Goodway Group Debuts Validate360™

First-in-industry product suite to validate actual offline sales and in-store visits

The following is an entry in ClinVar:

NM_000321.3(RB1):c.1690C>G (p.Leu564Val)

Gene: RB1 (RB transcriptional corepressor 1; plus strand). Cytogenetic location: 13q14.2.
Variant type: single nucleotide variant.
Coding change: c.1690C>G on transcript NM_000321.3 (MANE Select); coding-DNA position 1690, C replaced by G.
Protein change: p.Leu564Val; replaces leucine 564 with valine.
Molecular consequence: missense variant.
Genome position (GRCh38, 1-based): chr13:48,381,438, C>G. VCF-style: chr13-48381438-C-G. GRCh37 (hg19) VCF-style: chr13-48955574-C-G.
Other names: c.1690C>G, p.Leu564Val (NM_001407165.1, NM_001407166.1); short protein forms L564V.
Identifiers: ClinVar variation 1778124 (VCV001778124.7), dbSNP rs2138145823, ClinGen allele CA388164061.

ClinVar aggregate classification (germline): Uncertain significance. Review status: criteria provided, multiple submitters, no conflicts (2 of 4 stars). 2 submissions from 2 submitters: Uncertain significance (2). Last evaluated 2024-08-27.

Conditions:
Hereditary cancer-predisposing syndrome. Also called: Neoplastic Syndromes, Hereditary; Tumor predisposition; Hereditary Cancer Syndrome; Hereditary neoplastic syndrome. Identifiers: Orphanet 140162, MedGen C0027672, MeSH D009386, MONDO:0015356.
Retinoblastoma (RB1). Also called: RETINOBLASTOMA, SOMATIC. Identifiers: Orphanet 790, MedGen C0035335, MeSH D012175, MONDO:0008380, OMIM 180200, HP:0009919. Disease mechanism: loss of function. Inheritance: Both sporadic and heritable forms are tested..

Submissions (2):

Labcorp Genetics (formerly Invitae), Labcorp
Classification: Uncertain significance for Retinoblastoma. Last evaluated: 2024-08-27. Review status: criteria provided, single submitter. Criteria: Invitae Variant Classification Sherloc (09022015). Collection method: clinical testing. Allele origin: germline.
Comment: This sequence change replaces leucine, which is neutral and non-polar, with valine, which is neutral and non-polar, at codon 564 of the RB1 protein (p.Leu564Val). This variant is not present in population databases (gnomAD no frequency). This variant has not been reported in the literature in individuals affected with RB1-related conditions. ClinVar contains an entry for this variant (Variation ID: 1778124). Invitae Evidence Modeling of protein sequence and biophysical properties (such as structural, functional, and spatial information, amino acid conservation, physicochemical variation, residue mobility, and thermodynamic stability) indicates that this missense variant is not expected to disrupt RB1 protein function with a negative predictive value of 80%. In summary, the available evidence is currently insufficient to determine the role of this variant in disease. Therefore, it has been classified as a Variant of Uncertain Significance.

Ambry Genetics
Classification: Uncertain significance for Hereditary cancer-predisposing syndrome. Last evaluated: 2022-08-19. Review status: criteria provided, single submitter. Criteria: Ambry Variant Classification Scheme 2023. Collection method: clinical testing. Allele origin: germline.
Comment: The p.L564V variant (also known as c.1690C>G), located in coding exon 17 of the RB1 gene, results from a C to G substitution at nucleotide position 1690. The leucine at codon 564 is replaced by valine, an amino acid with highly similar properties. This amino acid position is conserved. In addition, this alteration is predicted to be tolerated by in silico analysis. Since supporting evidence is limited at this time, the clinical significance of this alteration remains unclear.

Goodway Group, a managed services programmatic media firm serving hundreds of advertising agencies and marketers across North America, has announced Validate360™, a product suite measuring actual sales and in-store visits against digital advertising spend and delivery. Validate360 is an industry first and functions as a value-added service designed to track digital ad campaigns and their effectiveness at influencing actual purchasing decisions. Validate360 intro ”Brick-and-mortar advertisers who rely on more than e-commerce have been waiting 20 years for a validation product suite that can measure true offline sales and store visits in a control vs. exposed, scientific manner,” said Jay Friedman, COO at Goodway Group. “Establishing the right data connections and algorithms took just under two years, but this will power the next decade in driving better ROI for our clients.” Whether the purchase is an automobile, traditional consumer packaged goods, dinner at a quick-serve restaurant, or clothing from a major retailer, Validate360 measures the lift between control and exposed groups with statistical confidence and significance. In addition, in-store visits can be captured without bothering the consumer or relying on often-false self-reported consumer data about their advertising awareness. At a time where consumers’ concern over their privacy is at an all-time high, Goodway Group is quick to point out the anonymity and trustworthiness of its data. Jonathan Mellinger, Goodway’s vice president of enterprise partnerships explains, “Goodway Group has been family-owned for 87 years. There have been prior solutions that didn’t meet our privacy standards, but Validate360 provides consumers with 100 percent anonymity and privacy guarantees. We wouldn’t have it any other way.” Validate360 operates as a true turnkey solution, offering an immersive view of the actual effectiveness of the digital ad campaign life cycle. What begins as a targeted ad and ends with an in-store purchasing decision can now be assigned, tracked, verified, and reported. From there, results can be matched directly to the original dollar amount of the digital media buy and compared to the total ad spend for a particular campaign. In addition, Goodway technology now has the ability to perform a “seed and replicate” technique to reach targeted consumers across any of their device platforms. Once a user and their individual device have been identified, digital ads can then be retargeted in a cross-device technique reaching any corresponding combination of their mobile devices, desktops, and tablet computers. To learn more about Validate360, watch this short informational video explaining just how this product suite works. For more information, please visit Goodway on the web at www.GoodwayGroup.com.